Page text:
We are not letting go of pacifism, though. In this way we want to be different, to hold ourselves apart from the norm. But the ways in which we hold ourselves apart seem to be growing fewer and fewer.
I am certainly an example of new Mennonite mobility. Currently, the closest Mennonite church to me is almost an hour away, so I have begun attending a Presbyterian Church. I believe it is important to be a part of a community of believers and for my children to have friends in the church. But I do not want to give up the core values of the Mennonite faith. Being “different” is hard for my children and for me, but I feel that is what I am called to do. My children are the only ones in our home church who do not partake in communion, because they have not been baptized. We did not baptize them as infants like other Presbyterians, continuing our Anabaptists convictions. Communion Sundays they remain conspicuously seated while everyone else files up the center aisle. They know they are different, as does everyone else.
Yet that is important to me: to be Mennonite, to be different. Being outside of the Mennonite community I have to make some hard decisions about what beliefs and behaviors define a Mennonite. Sure I’m scared that if one of my sons would be drafted years from now, the government would not honor his conscientious objector status because he did not grow up in a Mennonite Church. And it’s not that I’m trying to take the freedom-of-religion cop-out to keep my sons from dying in a war. I would be proud to send them someplace scary and war-torn as peacemakers. It’s like I tell them, I’m not so much scared about them dying as I am them killing someone else. (That’s why I still have not allowed any water guns in our household.)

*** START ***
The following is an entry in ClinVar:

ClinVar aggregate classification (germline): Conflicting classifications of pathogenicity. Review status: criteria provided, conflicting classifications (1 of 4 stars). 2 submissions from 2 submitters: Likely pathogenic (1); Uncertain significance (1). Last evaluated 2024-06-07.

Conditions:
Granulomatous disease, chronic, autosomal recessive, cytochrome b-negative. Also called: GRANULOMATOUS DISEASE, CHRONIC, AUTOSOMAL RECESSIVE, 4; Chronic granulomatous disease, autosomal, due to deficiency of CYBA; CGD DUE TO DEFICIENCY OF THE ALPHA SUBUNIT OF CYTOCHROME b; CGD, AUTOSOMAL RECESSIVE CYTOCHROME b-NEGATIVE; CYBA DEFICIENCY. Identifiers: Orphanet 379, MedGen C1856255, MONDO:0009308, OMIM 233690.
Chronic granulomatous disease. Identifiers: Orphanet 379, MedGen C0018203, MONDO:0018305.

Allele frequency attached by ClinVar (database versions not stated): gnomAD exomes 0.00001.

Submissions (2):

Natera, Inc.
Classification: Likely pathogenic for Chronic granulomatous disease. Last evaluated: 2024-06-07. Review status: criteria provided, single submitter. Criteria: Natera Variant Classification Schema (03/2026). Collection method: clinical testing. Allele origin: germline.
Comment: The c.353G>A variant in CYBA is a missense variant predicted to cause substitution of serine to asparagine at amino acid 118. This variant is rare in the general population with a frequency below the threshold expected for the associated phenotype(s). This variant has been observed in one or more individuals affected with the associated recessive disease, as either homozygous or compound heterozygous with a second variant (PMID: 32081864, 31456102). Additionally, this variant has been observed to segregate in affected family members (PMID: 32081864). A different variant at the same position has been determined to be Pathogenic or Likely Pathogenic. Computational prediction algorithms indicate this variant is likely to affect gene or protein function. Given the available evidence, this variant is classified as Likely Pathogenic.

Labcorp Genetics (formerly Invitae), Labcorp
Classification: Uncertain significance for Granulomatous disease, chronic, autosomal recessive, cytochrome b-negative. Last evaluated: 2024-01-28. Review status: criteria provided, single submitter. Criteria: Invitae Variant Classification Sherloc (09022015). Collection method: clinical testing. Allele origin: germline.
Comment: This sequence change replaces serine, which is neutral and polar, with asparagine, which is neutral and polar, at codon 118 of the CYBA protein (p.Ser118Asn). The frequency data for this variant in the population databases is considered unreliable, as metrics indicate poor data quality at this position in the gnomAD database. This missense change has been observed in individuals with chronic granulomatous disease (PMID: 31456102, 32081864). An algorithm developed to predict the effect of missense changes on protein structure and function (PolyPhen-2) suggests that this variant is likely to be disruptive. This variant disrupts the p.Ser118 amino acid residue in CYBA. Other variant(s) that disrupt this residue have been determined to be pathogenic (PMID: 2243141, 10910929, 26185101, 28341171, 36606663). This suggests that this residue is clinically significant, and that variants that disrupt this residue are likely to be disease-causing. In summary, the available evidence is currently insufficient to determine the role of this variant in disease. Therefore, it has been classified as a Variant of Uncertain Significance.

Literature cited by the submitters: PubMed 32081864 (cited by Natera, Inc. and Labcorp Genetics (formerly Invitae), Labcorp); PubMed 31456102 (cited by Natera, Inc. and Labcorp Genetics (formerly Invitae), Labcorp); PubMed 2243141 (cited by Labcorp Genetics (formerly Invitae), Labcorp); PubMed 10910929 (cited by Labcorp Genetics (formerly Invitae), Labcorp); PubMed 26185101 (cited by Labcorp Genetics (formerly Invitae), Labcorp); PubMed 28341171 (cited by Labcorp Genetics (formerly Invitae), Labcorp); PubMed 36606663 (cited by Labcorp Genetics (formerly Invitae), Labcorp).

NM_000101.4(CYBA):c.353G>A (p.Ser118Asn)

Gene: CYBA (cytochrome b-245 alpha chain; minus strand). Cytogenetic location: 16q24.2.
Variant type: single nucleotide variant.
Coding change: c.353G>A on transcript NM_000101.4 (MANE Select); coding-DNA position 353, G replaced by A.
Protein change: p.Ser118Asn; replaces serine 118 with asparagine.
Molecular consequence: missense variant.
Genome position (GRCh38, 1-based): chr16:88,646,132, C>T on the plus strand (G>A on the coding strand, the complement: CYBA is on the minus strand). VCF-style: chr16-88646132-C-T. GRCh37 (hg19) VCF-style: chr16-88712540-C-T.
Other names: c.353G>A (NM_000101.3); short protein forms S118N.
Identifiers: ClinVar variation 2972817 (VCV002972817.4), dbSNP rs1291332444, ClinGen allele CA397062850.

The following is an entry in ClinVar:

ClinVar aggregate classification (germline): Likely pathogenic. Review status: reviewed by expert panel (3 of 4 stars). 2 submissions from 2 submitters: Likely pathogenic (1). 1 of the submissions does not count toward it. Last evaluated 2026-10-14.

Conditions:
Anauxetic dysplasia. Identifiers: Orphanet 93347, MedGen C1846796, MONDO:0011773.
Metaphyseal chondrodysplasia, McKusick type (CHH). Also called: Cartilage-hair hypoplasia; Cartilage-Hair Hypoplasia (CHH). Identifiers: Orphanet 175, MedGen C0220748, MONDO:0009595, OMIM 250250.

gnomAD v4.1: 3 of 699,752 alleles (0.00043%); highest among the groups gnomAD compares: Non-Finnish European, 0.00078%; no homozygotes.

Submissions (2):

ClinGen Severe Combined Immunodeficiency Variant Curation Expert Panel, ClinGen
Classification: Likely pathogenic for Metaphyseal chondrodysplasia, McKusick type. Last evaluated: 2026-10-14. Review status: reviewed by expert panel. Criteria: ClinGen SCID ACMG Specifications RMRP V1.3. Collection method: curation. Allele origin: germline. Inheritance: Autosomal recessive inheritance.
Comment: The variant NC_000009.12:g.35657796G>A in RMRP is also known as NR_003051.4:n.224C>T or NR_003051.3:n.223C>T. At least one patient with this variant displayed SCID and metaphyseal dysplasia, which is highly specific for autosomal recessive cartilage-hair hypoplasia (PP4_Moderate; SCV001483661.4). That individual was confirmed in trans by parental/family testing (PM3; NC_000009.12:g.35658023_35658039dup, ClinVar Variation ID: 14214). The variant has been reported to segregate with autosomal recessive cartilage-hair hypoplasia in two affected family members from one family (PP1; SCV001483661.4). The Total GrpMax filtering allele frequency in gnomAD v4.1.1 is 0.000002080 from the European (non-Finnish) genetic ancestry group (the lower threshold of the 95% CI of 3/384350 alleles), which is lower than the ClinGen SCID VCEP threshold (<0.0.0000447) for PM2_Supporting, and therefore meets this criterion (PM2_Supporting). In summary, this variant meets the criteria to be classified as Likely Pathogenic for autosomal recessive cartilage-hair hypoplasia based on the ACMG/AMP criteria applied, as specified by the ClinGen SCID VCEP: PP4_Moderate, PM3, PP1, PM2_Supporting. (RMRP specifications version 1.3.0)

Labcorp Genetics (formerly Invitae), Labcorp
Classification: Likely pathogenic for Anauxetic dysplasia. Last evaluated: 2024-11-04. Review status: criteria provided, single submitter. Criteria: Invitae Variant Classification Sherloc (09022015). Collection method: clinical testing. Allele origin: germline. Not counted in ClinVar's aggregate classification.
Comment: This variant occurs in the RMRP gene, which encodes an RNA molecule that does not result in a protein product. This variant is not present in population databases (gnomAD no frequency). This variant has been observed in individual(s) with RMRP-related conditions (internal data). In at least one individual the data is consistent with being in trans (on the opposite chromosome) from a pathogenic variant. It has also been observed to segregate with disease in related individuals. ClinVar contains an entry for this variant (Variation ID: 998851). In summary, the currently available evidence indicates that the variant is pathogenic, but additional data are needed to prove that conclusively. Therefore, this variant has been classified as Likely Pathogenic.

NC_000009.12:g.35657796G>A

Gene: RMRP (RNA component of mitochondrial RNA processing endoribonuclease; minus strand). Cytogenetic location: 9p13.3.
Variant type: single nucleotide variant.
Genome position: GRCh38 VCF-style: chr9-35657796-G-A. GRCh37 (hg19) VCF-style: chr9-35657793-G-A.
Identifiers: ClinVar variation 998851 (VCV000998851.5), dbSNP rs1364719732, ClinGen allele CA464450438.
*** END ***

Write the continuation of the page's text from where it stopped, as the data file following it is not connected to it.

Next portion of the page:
So, when I read today that my alma mater Goshen College has chosen to begin playing the national anthem before ballgames, I was very disappointed. It seems that a Mennonite College should also do the little things to hold itself apart make itself obviously different from other colleges, because it is. I am hoping Goshen College can remain a bastion of Mennonite belief and behavior in the face of the pressures of the outside world. I hope it can remain a place that opens young people’s minds to new knowledge, a greater understanding of the world, and God’s people. I believe that by refraining from playing the national anthem Goshen College invites dialog. We must continue to dare to be different and be open to the ensuing conversations. I believe one can be Mennonite and patriotic and still respectfully decline to sing/play the National Anthem or say the Pledge of Allegiance. Hopefully I will have a chance to communicate that to my children and the community which I am a part of now. I think that’s what Goshen College taught me.


benjamin s. yost said...

thanks britt.

Ninja Fast said...

Well said. You write with an articulation and patience that escapes most of us.

-Ted Houser

Tim Nafziger said...